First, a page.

The plot is morphed from the film with songs to propel Lydia’s emotional moments and to introduce the characters of Barbara and Adam, owners of the house who meet an untimely death that Beetlejuice predicts, as he guides us through the events he directs to get himself resurrected. Kerry Butler and Rob McClure as the young couple become more interesting as they work with Lydia to overthrow Beetlejuice’s insidious intentions spurring on the dynamic conflict of the story.
Sophia Anne Caruso’s portrayal of Lydia is appropriate mouse at the outset as she sings in a near whine at the funeral, overwrought by her mom’s death. She becomes intriguing when she grows furious and insistent that her father Charles (Adam Dannheisser) will not even refer to his wife by name. Her empowerment increases after Charles brings along “life coach” Delia (the LOL Leslie Kritzer) to the house to assist him with his business development sales. She rebuffs Delia and then becomes rebellious when she finds her in her Dad’s bed. Lydia’s rebellion and loyalty to her mother’s memory blossoms into the secondary conflict.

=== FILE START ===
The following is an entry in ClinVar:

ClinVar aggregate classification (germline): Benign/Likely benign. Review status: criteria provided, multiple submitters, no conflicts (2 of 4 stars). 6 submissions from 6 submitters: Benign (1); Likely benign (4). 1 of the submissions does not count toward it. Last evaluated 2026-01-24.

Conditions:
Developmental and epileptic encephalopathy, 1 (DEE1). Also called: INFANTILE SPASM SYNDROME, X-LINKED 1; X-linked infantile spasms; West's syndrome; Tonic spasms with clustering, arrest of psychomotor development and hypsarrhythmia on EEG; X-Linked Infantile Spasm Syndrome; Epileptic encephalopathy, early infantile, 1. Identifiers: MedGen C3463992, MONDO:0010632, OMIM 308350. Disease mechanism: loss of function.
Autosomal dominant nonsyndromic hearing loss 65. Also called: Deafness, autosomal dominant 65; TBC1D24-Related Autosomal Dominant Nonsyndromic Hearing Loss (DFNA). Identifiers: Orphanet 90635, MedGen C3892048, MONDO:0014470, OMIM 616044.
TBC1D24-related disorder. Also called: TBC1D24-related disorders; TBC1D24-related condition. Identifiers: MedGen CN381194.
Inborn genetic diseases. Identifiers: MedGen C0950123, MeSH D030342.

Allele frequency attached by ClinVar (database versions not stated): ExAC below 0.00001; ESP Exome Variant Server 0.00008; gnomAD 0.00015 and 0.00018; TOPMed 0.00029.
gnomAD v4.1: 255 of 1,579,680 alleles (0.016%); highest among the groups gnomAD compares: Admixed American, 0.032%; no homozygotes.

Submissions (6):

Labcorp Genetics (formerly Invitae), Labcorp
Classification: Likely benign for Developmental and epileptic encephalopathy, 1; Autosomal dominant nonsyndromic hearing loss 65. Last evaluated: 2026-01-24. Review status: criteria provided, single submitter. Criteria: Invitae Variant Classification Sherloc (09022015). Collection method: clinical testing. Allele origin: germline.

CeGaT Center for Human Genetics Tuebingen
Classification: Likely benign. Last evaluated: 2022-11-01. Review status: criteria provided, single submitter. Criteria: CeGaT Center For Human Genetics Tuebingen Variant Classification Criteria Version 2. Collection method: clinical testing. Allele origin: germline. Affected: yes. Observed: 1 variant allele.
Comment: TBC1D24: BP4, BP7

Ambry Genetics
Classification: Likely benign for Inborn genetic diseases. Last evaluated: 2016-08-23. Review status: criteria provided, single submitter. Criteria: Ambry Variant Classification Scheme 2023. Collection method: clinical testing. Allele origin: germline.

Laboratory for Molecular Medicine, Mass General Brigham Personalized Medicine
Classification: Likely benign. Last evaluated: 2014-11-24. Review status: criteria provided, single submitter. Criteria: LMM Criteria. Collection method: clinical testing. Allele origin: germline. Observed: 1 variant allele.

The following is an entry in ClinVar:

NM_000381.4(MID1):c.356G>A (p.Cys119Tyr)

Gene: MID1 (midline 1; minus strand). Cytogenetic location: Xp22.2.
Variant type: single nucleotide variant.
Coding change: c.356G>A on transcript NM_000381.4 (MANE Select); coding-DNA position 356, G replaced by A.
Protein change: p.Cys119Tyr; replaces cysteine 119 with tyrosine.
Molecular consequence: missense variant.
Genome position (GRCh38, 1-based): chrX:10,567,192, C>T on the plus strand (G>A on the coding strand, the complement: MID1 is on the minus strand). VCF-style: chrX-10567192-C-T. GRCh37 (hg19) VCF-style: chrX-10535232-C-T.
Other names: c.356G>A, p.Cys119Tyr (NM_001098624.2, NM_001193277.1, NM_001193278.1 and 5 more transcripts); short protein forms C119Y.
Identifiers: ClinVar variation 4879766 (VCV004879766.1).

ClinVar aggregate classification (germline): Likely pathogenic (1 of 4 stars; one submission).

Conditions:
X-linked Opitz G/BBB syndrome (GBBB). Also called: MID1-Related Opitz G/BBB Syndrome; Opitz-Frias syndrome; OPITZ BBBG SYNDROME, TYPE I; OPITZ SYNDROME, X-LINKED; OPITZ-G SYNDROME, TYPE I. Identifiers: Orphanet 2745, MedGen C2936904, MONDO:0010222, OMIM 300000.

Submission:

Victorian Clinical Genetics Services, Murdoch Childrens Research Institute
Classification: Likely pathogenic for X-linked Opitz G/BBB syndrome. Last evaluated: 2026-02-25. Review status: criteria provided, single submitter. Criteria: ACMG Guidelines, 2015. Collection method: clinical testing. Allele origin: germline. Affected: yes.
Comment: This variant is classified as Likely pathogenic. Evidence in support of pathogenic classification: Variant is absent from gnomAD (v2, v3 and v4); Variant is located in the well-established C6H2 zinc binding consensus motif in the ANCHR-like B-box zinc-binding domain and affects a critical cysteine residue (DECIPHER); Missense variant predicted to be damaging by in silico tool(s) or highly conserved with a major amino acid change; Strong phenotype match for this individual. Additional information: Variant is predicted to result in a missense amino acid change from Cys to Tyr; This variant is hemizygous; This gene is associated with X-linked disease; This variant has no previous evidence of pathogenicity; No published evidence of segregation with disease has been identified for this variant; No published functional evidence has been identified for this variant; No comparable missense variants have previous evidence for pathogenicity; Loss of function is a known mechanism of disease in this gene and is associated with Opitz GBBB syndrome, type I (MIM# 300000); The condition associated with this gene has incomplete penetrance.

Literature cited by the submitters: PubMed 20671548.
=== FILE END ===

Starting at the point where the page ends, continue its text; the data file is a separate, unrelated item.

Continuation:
The production builds rather slowly to develop these conflicts and characters; perhaps some of the songs of Act I drag. But if it’s in the service to form a contrast with Beetlejuice whose vibrant presence flings across the stage with unpredictability and surprise, then OK. Importantly, the build-up to the last scene of Act I is a fury of chaos as “Beetlejuice, Beetlejuice, Beetlejuice” usurps control and the house guests are possessed. Most humorous is the duplicitous Delia (Leslie Kritzer) whose Zen vibe flies out the window as she burps in shock, “Day-O,” and sings other phrases of “The Banana Boat Song”with the gyrating ensemble.
This scene is smashing. We are delighted that Beetlejuice turns the world upside down as he breaks hell loose from its normally restrained moorings in the natural world. The handwriting is on the wall! Clearly, no one in the household stands a chance against him and his Legion. That is, unless Barbara, Adam and Lydia come up with a plan to thwart him.
Act II delightfully catapults one scene into the next as Beetlejuice attempts resurrection and Lydia seeks her mother. The cracked, funny characters of the Netherworld from the film pop out when Lydia travels there to seek her mom. But when she returns, she is anointed to escape hell’s clutches, so she successfully scrambles, racing away from demon football players and the cadaverous Juno (the funny Jill Abramovitz). All this is a power point presentation build-up to the riotous and satisfying last scenes of the play. This is no spoiler alert. You will just have to be brave, ignore the critics and see what happens. Unless you have forgotten how to laugh, you will roll in the aisles with delight.